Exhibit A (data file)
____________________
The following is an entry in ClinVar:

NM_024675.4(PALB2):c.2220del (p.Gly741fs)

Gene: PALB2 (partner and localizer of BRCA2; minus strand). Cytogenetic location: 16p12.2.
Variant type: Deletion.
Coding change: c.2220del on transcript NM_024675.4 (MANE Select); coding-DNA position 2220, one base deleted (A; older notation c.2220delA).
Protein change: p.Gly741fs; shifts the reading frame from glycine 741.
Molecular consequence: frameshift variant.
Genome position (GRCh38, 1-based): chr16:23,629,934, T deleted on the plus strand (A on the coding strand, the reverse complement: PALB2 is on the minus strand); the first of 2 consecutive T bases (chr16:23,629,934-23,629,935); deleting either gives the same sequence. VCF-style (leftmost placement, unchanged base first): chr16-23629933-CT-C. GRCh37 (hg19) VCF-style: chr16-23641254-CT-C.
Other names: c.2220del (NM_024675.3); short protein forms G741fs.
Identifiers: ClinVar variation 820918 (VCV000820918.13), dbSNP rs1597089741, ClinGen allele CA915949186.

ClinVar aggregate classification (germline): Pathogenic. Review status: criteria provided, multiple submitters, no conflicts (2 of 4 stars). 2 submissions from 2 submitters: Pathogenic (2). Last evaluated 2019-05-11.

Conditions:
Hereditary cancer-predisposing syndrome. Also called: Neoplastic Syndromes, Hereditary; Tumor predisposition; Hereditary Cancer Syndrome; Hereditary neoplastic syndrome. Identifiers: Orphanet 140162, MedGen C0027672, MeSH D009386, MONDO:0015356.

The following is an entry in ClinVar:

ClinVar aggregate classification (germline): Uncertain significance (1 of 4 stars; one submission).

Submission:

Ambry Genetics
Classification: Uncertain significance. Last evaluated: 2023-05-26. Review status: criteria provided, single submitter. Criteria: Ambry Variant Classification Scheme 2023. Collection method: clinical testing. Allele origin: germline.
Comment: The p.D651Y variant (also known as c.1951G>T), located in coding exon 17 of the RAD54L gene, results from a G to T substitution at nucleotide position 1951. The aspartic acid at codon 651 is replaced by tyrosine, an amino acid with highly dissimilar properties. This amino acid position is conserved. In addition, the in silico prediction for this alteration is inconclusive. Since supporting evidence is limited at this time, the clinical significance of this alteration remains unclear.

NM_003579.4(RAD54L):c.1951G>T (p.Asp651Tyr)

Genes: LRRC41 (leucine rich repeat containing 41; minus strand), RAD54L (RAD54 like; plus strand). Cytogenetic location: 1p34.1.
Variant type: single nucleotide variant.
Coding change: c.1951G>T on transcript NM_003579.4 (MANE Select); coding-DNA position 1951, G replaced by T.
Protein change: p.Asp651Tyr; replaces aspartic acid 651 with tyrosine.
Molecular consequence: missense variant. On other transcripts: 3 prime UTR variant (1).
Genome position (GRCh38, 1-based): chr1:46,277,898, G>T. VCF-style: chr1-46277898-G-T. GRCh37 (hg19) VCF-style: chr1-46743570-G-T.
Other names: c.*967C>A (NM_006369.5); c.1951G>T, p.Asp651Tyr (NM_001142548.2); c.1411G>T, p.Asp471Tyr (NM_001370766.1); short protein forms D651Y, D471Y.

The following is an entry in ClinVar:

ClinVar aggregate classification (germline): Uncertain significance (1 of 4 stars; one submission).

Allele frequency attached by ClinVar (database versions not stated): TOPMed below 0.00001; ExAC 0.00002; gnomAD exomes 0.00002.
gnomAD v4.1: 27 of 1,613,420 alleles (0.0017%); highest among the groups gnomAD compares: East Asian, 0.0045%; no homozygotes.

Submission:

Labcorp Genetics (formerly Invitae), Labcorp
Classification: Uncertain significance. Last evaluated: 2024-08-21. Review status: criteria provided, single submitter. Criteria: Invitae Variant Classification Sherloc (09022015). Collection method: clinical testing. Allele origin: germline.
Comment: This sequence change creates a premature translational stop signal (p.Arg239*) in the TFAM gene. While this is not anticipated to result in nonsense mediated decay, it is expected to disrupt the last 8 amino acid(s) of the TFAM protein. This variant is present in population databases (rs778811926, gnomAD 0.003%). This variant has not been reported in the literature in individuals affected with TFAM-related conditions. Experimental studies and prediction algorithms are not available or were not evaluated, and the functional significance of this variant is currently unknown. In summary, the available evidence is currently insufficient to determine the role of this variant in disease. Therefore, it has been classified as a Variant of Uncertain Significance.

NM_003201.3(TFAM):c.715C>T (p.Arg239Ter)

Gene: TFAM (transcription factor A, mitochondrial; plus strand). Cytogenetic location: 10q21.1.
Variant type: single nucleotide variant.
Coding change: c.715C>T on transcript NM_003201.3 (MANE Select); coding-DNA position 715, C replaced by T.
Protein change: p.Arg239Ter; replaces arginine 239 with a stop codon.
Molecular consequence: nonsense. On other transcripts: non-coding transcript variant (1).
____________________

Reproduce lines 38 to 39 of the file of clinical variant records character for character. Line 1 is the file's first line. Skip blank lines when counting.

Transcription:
Variant type: single nucleotide variant.
Coding change: c.715C>T on transcript NM_003201.3 (MANE Select); coding-DNA position 715, C replaced by T.